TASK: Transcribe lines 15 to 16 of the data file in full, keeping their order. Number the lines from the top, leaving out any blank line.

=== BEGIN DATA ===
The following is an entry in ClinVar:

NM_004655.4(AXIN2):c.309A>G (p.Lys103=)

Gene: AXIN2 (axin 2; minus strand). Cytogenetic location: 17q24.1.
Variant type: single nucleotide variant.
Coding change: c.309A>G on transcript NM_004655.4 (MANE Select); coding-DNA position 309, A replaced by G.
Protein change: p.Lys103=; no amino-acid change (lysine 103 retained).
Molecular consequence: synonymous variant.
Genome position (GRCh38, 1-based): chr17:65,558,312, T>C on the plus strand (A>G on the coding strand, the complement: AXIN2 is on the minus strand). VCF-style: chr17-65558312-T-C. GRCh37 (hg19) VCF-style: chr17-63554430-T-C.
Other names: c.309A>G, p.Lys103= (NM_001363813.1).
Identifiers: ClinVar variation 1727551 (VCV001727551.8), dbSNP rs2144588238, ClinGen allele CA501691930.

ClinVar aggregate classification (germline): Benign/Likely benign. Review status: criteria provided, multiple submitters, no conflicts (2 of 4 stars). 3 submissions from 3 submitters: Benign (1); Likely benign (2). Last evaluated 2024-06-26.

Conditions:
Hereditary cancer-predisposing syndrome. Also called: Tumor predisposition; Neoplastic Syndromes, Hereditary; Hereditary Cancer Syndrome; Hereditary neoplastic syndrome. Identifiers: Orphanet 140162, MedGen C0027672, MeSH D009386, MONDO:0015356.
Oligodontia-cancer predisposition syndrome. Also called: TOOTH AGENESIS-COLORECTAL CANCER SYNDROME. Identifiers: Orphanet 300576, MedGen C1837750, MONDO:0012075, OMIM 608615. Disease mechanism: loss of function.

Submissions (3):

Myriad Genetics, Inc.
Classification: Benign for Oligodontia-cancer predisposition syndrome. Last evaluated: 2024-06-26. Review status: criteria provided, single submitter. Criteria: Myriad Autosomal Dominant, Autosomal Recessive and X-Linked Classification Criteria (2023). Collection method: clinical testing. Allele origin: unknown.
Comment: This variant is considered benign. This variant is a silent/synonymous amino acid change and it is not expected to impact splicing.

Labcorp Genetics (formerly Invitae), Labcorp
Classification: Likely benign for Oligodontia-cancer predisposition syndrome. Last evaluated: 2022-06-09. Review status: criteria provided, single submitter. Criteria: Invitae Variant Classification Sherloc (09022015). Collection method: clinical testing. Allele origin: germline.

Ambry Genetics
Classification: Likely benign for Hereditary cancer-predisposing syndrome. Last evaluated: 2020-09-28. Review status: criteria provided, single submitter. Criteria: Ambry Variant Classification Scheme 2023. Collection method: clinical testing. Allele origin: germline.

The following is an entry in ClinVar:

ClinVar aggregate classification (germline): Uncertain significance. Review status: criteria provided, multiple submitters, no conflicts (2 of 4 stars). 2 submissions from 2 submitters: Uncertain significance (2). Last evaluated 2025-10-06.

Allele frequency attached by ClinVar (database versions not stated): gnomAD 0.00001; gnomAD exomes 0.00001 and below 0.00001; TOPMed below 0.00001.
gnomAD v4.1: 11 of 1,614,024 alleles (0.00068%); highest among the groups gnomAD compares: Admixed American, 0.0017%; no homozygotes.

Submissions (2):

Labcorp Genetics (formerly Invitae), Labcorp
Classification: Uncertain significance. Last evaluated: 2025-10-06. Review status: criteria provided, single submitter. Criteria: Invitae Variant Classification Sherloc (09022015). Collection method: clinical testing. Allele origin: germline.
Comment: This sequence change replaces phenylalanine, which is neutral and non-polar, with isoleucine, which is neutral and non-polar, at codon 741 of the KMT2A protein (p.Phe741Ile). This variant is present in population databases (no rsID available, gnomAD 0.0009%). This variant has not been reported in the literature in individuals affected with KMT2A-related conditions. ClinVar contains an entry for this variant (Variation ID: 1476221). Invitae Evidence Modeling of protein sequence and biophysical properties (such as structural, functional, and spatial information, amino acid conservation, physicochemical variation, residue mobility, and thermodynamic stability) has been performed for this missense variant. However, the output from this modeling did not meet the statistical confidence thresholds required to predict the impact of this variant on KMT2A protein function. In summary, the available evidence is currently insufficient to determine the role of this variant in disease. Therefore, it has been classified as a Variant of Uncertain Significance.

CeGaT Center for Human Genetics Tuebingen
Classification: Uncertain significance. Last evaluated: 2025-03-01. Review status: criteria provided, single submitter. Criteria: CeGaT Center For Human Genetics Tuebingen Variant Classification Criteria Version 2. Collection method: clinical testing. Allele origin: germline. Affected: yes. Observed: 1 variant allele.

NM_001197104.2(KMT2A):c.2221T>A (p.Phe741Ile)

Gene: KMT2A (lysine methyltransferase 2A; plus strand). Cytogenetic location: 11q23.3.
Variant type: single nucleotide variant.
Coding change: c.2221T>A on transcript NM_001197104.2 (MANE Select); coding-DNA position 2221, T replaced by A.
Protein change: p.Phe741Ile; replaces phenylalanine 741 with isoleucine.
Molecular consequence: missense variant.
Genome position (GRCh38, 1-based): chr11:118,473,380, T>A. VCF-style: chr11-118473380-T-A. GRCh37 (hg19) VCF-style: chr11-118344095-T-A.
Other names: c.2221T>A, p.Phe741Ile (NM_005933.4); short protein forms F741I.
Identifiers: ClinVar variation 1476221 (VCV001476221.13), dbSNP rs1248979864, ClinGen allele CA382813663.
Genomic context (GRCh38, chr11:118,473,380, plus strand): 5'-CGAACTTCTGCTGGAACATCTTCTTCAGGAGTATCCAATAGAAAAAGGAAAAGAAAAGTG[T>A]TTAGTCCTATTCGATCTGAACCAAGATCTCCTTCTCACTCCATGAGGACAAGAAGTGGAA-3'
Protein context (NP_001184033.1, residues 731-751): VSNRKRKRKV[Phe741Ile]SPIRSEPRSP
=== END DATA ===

Submissions (3):

Myriad Genetics, Inc.